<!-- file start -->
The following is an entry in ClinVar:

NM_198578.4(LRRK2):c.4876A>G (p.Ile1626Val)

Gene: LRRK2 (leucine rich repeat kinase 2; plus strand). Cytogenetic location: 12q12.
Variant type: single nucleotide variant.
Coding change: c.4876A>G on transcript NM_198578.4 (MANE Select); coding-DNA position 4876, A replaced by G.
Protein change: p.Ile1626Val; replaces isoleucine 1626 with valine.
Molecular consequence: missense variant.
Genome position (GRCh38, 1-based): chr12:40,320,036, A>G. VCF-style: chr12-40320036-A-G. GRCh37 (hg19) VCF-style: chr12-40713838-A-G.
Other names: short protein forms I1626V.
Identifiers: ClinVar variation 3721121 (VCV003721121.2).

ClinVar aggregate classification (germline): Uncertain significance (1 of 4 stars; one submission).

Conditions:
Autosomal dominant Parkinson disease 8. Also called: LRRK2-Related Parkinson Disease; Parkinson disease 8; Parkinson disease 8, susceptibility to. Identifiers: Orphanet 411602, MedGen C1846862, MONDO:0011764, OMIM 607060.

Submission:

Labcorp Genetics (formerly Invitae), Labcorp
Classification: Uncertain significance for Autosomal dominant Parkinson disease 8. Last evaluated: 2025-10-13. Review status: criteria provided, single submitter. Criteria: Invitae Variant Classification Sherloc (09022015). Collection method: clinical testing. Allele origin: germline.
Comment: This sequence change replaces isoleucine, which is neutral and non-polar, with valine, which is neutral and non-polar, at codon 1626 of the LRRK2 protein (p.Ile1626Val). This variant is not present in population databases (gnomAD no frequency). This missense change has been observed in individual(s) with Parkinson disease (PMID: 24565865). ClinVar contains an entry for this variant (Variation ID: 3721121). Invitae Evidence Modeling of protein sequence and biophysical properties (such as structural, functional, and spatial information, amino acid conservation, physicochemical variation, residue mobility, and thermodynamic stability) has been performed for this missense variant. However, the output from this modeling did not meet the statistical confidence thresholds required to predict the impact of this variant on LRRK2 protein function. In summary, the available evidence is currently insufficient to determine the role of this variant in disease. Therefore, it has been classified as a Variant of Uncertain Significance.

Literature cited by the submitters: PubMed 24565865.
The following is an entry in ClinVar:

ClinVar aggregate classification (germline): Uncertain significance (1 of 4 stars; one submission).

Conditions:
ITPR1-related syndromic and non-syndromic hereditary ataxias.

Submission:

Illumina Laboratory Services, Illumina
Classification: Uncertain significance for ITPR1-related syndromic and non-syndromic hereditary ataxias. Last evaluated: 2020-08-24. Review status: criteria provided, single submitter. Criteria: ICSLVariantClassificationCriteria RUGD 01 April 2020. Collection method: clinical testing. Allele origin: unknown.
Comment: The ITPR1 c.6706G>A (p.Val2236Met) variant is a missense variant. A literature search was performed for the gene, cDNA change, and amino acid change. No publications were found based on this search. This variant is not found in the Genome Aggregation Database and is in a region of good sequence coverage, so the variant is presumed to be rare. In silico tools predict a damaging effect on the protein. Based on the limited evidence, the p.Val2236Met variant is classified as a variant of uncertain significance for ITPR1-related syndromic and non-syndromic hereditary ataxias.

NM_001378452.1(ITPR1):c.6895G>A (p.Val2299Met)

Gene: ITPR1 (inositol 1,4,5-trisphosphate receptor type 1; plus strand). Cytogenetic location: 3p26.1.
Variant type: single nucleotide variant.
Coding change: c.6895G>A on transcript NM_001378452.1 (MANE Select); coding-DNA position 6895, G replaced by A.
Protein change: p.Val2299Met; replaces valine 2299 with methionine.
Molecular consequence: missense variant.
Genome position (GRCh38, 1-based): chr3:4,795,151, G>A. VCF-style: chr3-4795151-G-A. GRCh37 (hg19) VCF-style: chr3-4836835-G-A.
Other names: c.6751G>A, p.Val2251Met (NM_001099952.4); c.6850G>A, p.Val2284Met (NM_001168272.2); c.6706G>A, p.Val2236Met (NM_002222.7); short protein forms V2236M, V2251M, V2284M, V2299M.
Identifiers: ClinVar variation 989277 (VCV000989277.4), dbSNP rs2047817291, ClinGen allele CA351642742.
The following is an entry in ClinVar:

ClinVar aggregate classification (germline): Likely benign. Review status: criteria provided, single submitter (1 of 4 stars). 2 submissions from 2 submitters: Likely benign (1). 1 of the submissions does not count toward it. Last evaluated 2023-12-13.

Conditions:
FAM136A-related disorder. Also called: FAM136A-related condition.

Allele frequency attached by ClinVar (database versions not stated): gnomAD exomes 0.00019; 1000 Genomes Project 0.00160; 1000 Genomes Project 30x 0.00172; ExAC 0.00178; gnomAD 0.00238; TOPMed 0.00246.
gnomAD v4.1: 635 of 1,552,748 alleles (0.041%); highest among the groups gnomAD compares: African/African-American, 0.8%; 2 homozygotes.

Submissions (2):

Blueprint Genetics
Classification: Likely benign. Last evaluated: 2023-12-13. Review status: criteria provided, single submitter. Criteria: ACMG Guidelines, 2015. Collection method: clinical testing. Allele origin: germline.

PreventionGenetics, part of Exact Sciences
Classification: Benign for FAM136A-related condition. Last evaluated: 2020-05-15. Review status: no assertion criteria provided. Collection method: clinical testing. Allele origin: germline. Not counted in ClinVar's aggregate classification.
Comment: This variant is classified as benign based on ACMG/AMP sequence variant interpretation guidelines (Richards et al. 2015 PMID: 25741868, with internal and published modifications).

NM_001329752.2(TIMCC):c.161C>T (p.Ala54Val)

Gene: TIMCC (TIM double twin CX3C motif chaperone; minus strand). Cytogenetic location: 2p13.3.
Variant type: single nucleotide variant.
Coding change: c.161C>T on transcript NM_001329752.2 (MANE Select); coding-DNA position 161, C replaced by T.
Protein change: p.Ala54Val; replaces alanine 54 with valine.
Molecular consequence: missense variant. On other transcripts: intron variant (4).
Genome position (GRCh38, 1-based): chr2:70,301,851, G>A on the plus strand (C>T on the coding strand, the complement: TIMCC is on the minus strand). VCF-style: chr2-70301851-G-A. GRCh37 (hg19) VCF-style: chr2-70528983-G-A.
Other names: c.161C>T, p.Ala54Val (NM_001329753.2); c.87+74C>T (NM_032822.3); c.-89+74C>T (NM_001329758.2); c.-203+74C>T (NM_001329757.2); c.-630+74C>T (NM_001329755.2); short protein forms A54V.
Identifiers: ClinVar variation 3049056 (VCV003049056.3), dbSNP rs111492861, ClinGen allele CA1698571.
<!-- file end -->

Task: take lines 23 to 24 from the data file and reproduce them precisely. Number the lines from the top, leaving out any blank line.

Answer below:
Submission:

Illumina Laboratory Services, Illumina